At the time Donaldson was well-regarded if undersized, but his teammate Hank Crone – the Stars leading scorer who now plays at Northern Michigan after two years at Denver – captivated scouts.

Badger noticed Donaldson’s speed and skill and realized he would fit in with his similarly molded group at the Gunnery. He’d brought players from Dallas before to the school’s Connecticut campus.

“It’s a hockey market up here (in New England), but it’s also a bit oversaturated. When everybody up here is competing for all of those same guys, you have to look at those other markets a lot,” Badger said. “If you go to those less traditional markets you have to sell them on the idea of prep school, then you have to sell them at your school.”

The Donaldsons didn’t need much convincing. By that point they realized Cam could play hockey in college and wanted to give him the clearest path. Playing at a prep school seemed like a better move to the family than going to the USHL or another junior league and being somewhere where he didn’t know anybody.

When Donaldson enrolled at the Gunnery, his parents moved to Connecticut so he could be a day student. Having the rink on campus instead of hours away and games scheduled around classes appealed to a family used to distance and interruptions.

“They saw the value of this world,” Badger said.

And Donaldson made the most of his time. He attended the Gunnery for his junior and senior years, amassing 82 points and 43 goals in those two seasons. The school won a New England title his senior season.

He could have stayed for a postgrad year and chased another one but opted for Cornell and an Ivy League education.

“It was a combination of a lot of things. Hockey, I would say it was about 90 percent of it,” Donaldson said. “But the other 10 percent is school. They had an undergraduate business school, which most Ivy League schools don't have.”

He entered Cornell part of a group of 10 freshmen. He lived with two members of that class, Cody Haiskanen and Tristan Mullins, for three years. The Big Red finished first in the Eastern College Athletic Conference three times during Donaldson’s career. They were the No. 1 team in the country in March of 2020 when the beginning of the COVID-19 pandemic halted sports around the world.

It was the first time Donaldson had been without hockey since he was an infant.

The rest of the country played a conference-only schedule last season – Donaldson’s senior year. He found out his Cornell hockey career was over in a Zoom meeting on Nov. 16, 2020, when the Ivy League announced it wouldn’t sponsor any sports for the winter season (or the entire academic year).

The three seniors sat on their couch and wept knowing they already played their last game together.

“It was the biggest pit in my stomach I've ever had. It was devastating,” Donaldson said. “It was probably one of the worst feelings I've ever had, and there was just a lot of not knowing what I was gonna do.”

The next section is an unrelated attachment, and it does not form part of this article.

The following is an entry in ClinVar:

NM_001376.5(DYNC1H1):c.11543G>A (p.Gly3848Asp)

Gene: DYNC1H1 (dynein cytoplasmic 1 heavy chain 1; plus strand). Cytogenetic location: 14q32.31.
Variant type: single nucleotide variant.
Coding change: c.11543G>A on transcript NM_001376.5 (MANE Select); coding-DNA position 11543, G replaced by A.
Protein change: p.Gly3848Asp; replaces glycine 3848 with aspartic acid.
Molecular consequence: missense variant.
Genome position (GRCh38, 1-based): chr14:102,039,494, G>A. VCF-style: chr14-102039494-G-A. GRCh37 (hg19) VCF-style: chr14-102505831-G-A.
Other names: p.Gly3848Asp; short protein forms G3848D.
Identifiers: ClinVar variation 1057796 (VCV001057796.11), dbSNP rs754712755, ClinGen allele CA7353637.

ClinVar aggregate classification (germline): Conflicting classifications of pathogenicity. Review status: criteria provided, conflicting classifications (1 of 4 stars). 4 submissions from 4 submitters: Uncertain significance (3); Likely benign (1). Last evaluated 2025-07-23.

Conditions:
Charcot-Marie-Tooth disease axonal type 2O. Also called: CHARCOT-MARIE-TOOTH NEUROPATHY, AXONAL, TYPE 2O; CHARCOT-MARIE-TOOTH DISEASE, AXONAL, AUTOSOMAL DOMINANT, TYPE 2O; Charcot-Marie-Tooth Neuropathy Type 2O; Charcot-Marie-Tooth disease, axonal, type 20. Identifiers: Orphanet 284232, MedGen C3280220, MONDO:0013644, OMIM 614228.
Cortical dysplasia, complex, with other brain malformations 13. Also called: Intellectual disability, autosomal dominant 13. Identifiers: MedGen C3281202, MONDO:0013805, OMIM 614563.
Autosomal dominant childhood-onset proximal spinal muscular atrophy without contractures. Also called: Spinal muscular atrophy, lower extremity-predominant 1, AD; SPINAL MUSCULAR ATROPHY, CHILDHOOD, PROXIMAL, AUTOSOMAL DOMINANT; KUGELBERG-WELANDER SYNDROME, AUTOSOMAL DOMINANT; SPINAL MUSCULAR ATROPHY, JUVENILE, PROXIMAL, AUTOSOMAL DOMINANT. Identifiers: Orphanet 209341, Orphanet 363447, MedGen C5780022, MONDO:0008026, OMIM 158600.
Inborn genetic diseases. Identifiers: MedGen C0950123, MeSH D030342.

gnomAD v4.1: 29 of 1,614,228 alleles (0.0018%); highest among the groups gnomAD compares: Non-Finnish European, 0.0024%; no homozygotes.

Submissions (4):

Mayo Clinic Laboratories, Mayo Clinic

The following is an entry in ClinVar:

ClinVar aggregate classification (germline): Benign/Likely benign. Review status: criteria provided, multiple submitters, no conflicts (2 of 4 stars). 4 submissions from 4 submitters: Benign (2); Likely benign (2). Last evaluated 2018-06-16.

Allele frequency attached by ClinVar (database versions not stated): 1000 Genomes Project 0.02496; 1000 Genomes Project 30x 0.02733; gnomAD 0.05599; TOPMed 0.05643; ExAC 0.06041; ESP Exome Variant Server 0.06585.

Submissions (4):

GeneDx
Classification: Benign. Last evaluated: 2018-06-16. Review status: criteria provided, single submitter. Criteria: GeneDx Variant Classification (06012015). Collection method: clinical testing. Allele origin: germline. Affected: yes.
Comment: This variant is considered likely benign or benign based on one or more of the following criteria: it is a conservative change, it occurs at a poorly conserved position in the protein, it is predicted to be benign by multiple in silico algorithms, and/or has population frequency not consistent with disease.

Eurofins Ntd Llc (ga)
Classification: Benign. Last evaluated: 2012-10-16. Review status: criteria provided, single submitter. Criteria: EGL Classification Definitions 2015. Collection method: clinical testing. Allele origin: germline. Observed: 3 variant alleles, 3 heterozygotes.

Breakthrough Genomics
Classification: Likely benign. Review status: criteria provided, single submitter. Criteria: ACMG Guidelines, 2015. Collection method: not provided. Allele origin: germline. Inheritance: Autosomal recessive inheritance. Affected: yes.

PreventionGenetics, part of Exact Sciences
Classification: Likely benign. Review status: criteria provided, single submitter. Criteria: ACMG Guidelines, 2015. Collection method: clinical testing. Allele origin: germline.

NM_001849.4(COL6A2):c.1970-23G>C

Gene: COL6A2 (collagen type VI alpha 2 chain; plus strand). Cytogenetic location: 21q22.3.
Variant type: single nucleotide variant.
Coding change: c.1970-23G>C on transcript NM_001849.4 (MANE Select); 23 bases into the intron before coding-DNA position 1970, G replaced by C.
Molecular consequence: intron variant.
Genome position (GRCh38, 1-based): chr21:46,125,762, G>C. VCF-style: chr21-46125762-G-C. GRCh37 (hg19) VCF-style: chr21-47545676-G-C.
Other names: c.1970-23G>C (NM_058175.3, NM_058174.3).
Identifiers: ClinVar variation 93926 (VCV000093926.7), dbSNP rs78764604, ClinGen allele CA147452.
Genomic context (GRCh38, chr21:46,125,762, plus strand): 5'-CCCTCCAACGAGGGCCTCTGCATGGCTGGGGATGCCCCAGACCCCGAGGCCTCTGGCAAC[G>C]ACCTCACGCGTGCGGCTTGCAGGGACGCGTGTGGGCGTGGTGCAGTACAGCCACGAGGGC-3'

The following few months were a whirlwind. At first the players were told they couldn’t return to Cornell for a fifth year despite the NCAA’s blanket waiver of an extra year of eligibility because of Ivy League rules. Some pursued professional options. The transfer portal let others finish that fifth year at another school and enter a graduate program. 

They all weathered the storm together.

“We all were in unfamiliar territory. Being that we’re all so close, even though we were in different situations it was helpful to see how other guys were looking at it,” Haiskanen said. “The options for all of us weren't the same, but more so being there for one another and listening.”

Donaldson, named third-team All-ECAC and honorable mention All-Ivy in 2019, entered the transfer portal. UMass coach Greg Carvel and associate head coach Jared DeMichiel knew of him after trying to recruit him at Saint Lawrence and reached out within a week. He seemed like an obvious Minuteman to help provide some experience and stability to a lineup in flux following a national championship.

The decision became obvious and academic quickly for Donaldson. He chose the Minutemen and to pursue a finance master’s degree in alternative investments.

“Other schools did reach out to me, but UMass was, in my opinion, the best hockey program that reached out to me,” Donaldson said. “They have a really good track record of developing players. The alternative investments program was right up my alley.”

He arrived in the summer with fellow Ivy league expat Matt Baker (Dartmouth), who he faced six times at Cornell. Neither had played meaningful hockey in more than a year. They commiserated, joking, “Where’d my hands go, where’d my feet go?” It’s not like riding a bike.

“We were both in the same boat,” Donaldson said. “In the summertime, we were kind of lost.”

Finding his form has taken longer than Donaldson wanted. He has just one point this season, an assist against Providence on Nov. 5, and no goals. There are opportunities available with a handful of UMass forwards injured that Donaldson hopes to seize.

“I really want to step up into that role. Now's a good time,” he said. “I feel like my game is getting to 100 percent.”

Donaldson has carved out extra time at the rink to speed up the process, enlisting DeMichiel for skill sessions before and after practices and individual video breakdowns. The process hasn’t been easy for either of them. It has required raw, honest assessment, criticism and effort.

“They're brutally honest, sometimes it's hard as a coach. Maybe it's just me being a softy ... You want to pump a kid's tires and tell him how good he's playing,” DeMichiel said. “But at the same time, too, you got to give him honesty, and if there's parts of the game they need to get better at, and Cam has been overly receptive.”

He’s never shied away from a chance to improve his game. Extra drills mean more time with a stick in his hands, skate blades carving fresh ice, whooshing with a spray of snow. After growing up all over the south, Donaldson has made the rink his home.